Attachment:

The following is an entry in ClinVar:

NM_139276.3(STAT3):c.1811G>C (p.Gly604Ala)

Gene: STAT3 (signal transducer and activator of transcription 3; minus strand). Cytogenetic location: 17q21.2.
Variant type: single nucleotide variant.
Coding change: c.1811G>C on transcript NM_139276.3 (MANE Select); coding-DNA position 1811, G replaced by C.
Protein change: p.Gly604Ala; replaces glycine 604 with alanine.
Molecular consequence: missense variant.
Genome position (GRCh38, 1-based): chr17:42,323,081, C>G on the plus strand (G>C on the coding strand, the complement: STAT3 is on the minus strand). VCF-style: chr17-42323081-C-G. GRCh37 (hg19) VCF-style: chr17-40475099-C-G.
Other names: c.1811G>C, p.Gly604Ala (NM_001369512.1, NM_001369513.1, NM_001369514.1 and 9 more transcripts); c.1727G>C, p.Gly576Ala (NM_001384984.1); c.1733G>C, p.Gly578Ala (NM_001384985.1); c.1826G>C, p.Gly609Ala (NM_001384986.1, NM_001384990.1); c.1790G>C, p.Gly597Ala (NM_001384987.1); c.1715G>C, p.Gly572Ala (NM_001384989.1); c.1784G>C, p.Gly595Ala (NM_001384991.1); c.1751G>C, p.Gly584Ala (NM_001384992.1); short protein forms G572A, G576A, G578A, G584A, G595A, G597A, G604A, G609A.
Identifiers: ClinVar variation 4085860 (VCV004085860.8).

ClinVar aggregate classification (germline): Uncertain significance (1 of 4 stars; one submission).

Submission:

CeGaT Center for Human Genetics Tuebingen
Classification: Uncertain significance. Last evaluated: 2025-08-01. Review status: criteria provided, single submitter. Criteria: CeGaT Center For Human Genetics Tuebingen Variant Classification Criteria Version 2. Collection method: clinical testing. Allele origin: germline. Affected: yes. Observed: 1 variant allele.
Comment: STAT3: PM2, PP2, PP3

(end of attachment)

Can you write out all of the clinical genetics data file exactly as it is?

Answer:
The following is an entry in ClinVar:

NM_139276.3(STAT3):c.1811G>C (p.Gly604Ala)

Gene: STAT3 (signal transducer and activator of transcription 3; minus strand). Cytogenetic location: 17q21.2.
Variant type: single nucleotide variant.
Coding change: c.1811G>C on transcript NM_139276.3 (MANE Select); coding-DNA position 1811, G replaced by C.
Protein change: p.Gly604Ala; replaces glycine 604 with alanine.
Molecular consequence: missense variant.
Genome position (GRCh38, 1-based): chr17:42,323,081, C>G on the plus strand (G>C on the coding strand, the complement: STAT3 is on the minus strand). VCF-style: chr17-42323081-C-G. GRCh37 (hg19) VCF-style: chr17-40475099-C-G.
Other names: c.1811G>C, p.Gly604Ala (NM_001369512.1, NM_001369513.1, NM_001369514.1 and 9 more transcripts); c.1727G>C, p.Gly576Ala (NM_001384984.1); c.1733G>C, p.Gly578Ala (NM_001384985.1); c.1826G>C, p.Gly609Ala (NM_001384986.1, NM_001384990.1); c.1790G>C, p.Gly597Ala (NM_001384987.1); c.1715G>C, p.Gly572Ala (NM_001384989.1); c.1784G>C, p.Gly595Ala (NM_001384991.1); c.1751G>C, p.Gly584Ala (NM_001384992.1); short protein forms G572A, G576A, G578A, G584A, G595A, G597A, G604A, G609A.
Identifiers: ClinVar variation 4085860 (VCV004085860.8).

ClinVar aggregate classification (germline): Uncertain significance (1 of 4 stars; one submission).

Submission:

CeGaT Center for Human Genetics Tuebingen
Classification: Uncertain significance. Last evaluated: 2025-08-01. Review status: criteria provided, single submitter. Criteria: CeGaT Center For Human Genetics Tuebingen Variant Classification Criteria Version 2. Collection method: clinical testing. Allele origin: germline. Affected: yes. Observed: 1 variant allele.
Comment: STAT3: PM2, PP2, PP3